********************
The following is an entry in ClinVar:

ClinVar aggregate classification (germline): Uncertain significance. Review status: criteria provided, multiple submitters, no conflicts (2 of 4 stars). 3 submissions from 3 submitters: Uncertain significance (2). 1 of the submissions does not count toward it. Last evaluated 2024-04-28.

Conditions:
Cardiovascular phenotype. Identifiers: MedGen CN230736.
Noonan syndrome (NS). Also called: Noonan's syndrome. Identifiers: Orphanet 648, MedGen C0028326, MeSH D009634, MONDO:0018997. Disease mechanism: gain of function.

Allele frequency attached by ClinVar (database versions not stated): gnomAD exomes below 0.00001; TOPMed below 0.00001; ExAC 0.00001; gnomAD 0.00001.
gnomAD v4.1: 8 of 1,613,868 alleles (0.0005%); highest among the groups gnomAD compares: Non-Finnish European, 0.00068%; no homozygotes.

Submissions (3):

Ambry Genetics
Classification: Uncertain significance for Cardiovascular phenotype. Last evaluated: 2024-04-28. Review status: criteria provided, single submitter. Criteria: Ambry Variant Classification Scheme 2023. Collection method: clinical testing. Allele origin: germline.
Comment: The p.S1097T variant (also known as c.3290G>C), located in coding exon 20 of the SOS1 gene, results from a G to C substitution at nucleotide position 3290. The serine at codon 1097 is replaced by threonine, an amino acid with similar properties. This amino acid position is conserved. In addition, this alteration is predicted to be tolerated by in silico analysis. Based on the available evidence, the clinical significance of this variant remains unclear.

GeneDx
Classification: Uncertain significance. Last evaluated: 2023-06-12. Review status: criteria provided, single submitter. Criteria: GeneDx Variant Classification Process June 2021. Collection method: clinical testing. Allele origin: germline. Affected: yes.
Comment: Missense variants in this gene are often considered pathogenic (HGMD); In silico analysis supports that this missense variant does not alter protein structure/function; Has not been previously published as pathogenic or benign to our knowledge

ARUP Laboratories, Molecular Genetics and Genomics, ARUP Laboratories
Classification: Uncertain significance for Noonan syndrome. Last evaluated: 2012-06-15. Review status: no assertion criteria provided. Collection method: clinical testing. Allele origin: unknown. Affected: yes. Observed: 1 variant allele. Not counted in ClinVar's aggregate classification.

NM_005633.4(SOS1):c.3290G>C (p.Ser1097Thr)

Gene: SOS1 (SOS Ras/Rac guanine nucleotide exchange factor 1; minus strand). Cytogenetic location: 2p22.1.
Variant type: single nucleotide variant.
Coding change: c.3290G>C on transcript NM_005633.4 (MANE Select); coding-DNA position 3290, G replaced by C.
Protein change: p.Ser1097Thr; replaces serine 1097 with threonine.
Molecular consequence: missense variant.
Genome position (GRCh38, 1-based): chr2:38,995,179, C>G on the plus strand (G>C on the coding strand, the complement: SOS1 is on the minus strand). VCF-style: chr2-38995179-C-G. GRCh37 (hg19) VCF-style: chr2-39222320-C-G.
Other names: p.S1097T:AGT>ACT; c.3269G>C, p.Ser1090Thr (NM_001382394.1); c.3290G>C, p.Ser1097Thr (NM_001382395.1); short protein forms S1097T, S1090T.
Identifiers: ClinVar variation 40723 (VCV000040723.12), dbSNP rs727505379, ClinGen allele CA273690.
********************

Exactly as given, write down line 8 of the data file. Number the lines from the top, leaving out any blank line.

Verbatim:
Submissions (3):